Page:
Michelle Rhee was the chancellor of Washington, D.C. schools from 2007 to 2010, during the time D.C. school officials cheated to raise test scores. The Office of the Inspector General in Arne Duncan’s Education Department has been investigating the case for the past six months. Considering how much the outcome the investigation could influence her career, it would seem a no-brainer that Duncan should not be fraternizing with her.
Nevertheless, the two sat side by side last month, as two of four featured panelists at an education conference in Washington. The conference was about the use of educational data.
Supposedly they did not talk about how to exploit educational data to further one’s career, as both Duncan and Rhee have done, or how to massage the numbers and game the system, as Rhee and her underlings supposedly did. It is also unlikely that the panelists discussed how much of a cash cow the testing and accountability mania have become for test and textbook publishers or revealed how much of their personal portfolios are invested in these companies. They most certainly did not talk about how little the tests and their data reveal about the quality of teachers and schools or how they undermine the quality of education by focusing on memorization and multiple choice guessing, while taking away class time and resources from arts, music, science, critical thinking and inquiry.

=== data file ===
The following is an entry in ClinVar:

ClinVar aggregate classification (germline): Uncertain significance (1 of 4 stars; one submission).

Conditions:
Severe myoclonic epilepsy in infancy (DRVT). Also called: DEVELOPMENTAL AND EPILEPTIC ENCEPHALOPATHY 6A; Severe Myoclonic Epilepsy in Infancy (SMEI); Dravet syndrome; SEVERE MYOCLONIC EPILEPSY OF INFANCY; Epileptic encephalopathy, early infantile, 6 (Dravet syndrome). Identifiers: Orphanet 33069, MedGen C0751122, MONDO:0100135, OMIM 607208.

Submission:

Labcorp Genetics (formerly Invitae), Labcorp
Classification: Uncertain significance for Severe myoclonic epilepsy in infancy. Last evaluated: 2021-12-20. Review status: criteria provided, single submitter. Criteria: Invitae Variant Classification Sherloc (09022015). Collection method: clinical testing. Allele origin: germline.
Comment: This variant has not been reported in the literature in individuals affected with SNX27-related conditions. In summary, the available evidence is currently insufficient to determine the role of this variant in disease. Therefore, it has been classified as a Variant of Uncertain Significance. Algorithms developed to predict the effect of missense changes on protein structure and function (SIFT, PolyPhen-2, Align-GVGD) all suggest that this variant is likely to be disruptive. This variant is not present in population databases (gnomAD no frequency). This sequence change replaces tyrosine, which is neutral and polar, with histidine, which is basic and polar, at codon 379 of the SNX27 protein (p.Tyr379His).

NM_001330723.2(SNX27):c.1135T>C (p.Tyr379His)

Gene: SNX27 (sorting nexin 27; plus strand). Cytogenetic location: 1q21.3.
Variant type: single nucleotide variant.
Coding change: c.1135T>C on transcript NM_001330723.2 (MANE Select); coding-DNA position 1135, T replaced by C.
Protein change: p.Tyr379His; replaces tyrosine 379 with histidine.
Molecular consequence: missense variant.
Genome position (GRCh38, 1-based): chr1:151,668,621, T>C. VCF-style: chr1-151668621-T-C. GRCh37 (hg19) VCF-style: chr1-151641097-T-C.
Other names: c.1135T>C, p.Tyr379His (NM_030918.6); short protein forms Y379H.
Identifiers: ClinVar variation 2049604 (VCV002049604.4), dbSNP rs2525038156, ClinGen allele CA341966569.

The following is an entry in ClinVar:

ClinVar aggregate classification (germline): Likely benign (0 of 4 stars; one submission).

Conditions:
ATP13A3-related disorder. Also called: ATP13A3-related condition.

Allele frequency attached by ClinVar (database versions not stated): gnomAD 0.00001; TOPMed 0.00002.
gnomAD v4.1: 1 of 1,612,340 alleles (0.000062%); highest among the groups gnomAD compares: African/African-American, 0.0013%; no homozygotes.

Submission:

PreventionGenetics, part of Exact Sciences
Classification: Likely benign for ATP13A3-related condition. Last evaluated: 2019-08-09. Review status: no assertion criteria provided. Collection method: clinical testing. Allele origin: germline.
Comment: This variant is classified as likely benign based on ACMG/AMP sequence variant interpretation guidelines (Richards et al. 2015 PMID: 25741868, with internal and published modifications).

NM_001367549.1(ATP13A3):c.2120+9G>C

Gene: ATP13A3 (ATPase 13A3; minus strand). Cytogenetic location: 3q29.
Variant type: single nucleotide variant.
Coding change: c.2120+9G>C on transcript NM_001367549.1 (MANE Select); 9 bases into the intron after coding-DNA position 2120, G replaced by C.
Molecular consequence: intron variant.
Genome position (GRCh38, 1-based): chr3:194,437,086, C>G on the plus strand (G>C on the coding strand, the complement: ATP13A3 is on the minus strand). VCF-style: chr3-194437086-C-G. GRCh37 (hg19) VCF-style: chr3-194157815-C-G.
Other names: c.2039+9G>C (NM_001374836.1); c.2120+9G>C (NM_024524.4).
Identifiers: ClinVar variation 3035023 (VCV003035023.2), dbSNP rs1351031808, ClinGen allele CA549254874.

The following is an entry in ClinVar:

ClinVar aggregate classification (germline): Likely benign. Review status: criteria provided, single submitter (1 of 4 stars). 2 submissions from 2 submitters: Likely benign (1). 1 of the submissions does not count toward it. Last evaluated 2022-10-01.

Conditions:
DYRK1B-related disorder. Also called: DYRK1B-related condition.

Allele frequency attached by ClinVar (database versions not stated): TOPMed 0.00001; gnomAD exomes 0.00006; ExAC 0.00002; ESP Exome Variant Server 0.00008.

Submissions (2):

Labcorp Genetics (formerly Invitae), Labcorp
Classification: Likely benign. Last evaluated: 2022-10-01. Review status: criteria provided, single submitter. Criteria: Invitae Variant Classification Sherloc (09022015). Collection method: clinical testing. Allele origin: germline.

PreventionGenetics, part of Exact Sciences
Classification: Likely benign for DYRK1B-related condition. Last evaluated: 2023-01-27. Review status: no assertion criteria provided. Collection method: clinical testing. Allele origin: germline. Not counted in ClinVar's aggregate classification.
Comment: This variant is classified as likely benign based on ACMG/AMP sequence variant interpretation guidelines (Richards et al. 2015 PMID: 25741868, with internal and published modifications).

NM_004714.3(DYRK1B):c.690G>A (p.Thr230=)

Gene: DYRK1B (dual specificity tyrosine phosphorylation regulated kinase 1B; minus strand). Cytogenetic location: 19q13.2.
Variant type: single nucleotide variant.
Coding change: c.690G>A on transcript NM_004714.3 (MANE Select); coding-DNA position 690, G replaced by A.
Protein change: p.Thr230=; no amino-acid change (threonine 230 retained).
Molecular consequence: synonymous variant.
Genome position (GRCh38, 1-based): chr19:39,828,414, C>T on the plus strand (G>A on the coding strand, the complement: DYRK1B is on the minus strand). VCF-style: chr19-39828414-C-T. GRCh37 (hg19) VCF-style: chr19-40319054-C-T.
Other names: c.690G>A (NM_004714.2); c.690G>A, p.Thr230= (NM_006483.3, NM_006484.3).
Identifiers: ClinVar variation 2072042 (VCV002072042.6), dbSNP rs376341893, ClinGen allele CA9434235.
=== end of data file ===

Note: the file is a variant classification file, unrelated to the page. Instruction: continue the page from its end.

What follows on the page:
As the New York Times correctly pointed out today, Rhee’s reputation as a national leader of the education reform movement is based on the inflated D.C. test scores.
In March, USA Today published the results of an investigation of the D.C. schools that found unusually large gains at 41 schools and a suspiciously high rate of erasures on tests. This was one-third of the elementary and middle schools in the district.
In a rather amateur attempt to redirect blame to the Times, Duncan’s spokesman Justin Hamilton said, “It’s irresponsible for a New York times columnist to presume guilt before we have all the facts,” as if by not appearing publicly with Rhee Duncan might be biasing the jury.
The problem is that there is no jury—at least not yet.
This is an investigation by Duncan’s office. By socializing with a suspect under investigation, it gives Duncan and the entire Department of Education the appearance of being in bed with her, biasing the investigation and destroying what little confidence the public may have had that they would get to the bottom of the scandal or prevent any further cheating.
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